Jeff Bezos’ $4 billion stock sale doesn’t signal the end of the tech market rally

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Jeff Bezos is back on the market. For the first time since late 2021, Amazon’s founder and executive chairman is selling shares of the company, adding billions of dollars to his net worth.

So far this month, Bezos has offloaded about $4 billion in stock. But the sudden sale doesn’t mean a vote of no confidence in the future value of Amazon’s stock.

True, rising stock prices are prompting executives to sell more tech stocks after a quiet couple of years. In October, Apple CEO Tim Cook made the largest stock sale in two years. A month later, Mark Zuckerberg sold Meta shares worth about $400 million. Since December, Alphabet CEO Sundar Pichai has sold shares five times.

But if you look at transactions based on the number of shares sold rather than their dollar value, they appear more conventional. Take the Bezos sale. The filings show that it plans to sell up to 50 million Amazon shares by February 2025. At today’s price, that would equate to about $8.5 billion.

Bezos has made bigger sales than this in the past. In 2020, the year after the divorce, he sold 80 million shares. Note, too, that this year’s sales are part of planned sales, known as 10b5-1 plans, rather than knee-jerk reactions to market highs.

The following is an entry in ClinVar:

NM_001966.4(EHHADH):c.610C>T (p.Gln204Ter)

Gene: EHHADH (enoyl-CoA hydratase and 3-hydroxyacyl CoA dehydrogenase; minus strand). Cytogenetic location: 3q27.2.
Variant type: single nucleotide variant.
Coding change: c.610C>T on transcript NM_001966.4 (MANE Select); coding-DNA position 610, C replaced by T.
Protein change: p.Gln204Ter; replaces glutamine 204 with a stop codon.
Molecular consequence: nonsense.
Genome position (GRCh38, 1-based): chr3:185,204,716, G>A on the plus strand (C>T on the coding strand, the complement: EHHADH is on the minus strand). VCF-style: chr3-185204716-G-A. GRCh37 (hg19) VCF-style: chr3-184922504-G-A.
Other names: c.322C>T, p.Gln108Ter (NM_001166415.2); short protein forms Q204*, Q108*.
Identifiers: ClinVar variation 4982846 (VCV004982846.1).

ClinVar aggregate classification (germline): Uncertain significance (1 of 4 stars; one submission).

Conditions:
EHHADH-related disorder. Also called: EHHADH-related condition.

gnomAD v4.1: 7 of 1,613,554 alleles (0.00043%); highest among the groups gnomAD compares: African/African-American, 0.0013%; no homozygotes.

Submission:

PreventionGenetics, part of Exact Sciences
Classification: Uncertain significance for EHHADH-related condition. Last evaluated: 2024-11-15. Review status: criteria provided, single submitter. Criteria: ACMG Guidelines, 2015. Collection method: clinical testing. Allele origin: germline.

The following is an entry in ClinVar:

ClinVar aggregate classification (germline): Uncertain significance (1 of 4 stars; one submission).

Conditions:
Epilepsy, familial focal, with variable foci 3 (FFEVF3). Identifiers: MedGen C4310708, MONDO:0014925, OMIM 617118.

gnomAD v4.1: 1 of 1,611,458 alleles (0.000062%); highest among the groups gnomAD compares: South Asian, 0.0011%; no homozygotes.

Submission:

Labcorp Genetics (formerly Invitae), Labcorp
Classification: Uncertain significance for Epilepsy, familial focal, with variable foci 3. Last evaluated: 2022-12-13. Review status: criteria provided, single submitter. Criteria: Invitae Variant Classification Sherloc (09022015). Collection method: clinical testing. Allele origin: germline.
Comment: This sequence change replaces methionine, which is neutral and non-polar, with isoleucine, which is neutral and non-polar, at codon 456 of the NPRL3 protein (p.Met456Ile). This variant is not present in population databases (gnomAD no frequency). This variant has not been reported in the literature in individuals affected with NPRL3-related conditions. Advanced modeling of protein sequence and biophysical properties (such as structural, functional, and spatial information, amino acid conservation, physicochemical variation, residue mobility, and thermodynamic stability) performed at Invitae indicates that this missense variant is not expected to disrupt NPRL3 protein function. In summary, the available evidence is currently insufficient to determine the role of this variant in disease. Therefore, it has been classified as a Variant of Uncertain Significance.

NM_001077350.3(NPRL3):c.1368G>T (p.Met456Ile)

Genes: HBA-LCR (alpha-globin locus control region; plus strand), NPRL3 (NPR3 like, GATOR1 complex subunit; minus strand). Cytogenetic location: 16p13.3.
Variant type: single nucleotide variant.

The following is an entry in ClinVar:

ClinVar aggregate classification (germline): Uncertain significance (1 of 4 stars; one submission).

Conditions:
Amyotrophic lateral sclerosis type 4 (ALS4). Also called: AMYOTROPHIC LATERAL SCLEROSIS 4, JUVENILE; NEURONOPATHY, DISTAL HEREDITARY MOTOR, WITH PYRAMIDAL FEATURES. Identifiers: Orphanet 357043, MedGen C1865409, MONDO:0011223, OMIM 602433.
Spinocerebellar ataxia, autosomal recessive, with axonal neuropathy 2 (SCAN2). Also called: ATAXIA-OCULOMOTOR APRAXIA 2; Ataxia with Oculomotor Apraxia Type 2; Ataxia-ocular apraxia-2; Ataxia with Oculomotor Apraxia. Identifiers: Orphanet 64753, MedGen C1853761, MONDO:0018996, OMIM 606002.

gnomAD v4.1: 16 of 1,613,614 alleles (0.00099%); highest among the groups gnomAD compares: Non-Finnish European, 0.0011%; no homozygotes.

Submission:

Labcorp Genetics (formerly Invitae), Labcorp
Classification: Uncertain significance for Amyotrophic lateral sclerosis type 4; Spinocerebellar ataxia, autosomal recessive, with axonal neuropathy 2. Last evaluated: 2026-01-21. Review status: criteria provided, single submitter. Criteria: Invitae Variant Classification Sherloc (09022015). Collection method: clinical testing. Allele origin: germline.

What has changed is Amazon’s market value, which has doubled since the end of 2022. Sales also stand out because 2022 and 2023 were so quiet. Amid a sell-off in tech stocks, company insiders sold less than $11 billion in tech stocks in 2022, less than a third of the total sold the previous year, according to data from Verity, which tracks stocks. filed practices.

Super salespeople, executives at big tech companies who receive much of their pay in the form of stock, have led the change. Bezos has decided to stop selling stocks for the first time in ten years. The exception was Elon Musk, who made large sales of Tesla stock to finance his purchase of Twitter.

Massive cost-cutting efforts, a pause on interest rate hikes and excitement over the potential gains from artificial intelligence have prompted a recovery in the sector’s stock prices. A better way to gauge how long insiders think it will last might be to look at any changes in their holdings in these companies.

Bezos has cut his share year after year. The latest stock sale produced no notable changes. Nvidia CEO Jensen Huang sold shares last September for the first time in over a year after exercising options. But his stake in the company has changed little in the past five years. Both remain the largest individual investors in their companies.

All of this should give other shareholders confidence that these share sales do not signal a market top.

The Lex team produces timely commentary on capital trends and big businesses. We’d love to hear more from readers. Please tell us what you think in the comments section below or via email

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